The synthesis and application of nanoparticles have been actively studied in the modern era as it holds promises for effective and targeted strategies to deliver drugs inside the human body. Nanoparticles (NPs) play a big role in cancer diagnosis and have various advantages over other conventional chemotherapeutic drug delivery systems. But, the application of emerging engineered NPs to heavy toxic metals such as zinc, cobalt, and iron has resulted in a major source of toxicity. The toxicity of nanomaterials is majorly determined by their physical and chemical properties such as size, charge, and surface area. Also, the mechanism of nanotoxicity is majorly via the production of reactive oxygen species that create oxidative stress, thereby activating inflammatory cytokines and the mechanism of DNA damage that ultimately results in the cell death. So, mechanistic study needs to be done on nanomaterials to elucidate the mechanism involved in nanotoxicity and to generate less toxic and efficient nanomaterials.
Part of the book: Biochemical Toxicology
Cancer cells undergo several complex processes to grow and evolve. For their survival, they manipulate the entire system and acquire the ability to gain all the energy demands from the host system itself. Tumor associated macrophages (TAMs) are macrophages abundantly present in the tumor micro environment (TME) and essentially plays a critical role in coordination with the tumor cells helping them to progress and metastasize. One of the key hallmarks in tumor cells is elevated metabolic processes such as glycolysis, fatty acid oxidation, mitochondrial oxidation, and amino acid metabolism. Macrophages help cancer cells to achieve this metabolic demand through a series of signaling events including mTOR, Akt, and PI3K pathways. The M2-like phenotype of macrophages leads to the tumorous macrophage phenotype along with the tumor cells to support tumor growth through metabolic dysregulation. Focusing upon the area of macrophage-mediated tumor metabolism in solid tumors has been a new area that provides new effective targets to treat cancer. This chapter discusses the role of macrophages in tumor metabolism and cancer progression. Targeting TAMs in tumor microenvironment through metabolic axis could be a potential therapeutic option to control the solid tumor growth and propagation.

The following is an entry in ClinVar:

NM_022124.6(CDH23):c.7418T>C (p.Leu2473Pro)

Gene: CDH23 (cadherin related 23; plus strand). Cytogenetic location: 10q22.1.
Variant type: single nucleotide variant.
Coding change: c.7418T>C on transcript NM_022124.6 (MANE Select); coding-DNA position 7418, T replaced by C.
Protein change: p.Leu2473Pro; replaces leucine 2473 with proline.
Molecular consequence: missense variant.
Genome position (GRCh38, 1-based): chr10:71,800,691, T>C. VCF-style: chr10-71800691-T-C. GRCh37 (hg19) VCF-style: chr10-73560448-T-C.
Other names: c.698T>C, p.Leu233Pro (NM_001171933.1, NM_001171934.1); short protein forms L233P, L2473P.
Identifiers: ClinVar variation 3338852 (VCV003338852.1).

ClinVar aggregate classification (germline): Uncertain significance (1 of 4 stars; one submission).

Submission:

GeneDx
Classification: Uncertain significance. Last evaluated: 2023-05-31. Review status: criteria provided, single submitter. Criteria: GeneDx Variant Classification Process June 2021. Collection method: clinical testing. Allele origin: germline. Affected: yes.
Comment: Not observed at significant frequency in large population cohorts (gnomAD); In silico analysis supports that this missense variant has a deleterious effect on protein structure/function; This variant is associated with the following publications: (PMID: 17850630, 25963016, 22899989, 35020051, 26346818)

Part of the book: Macrophages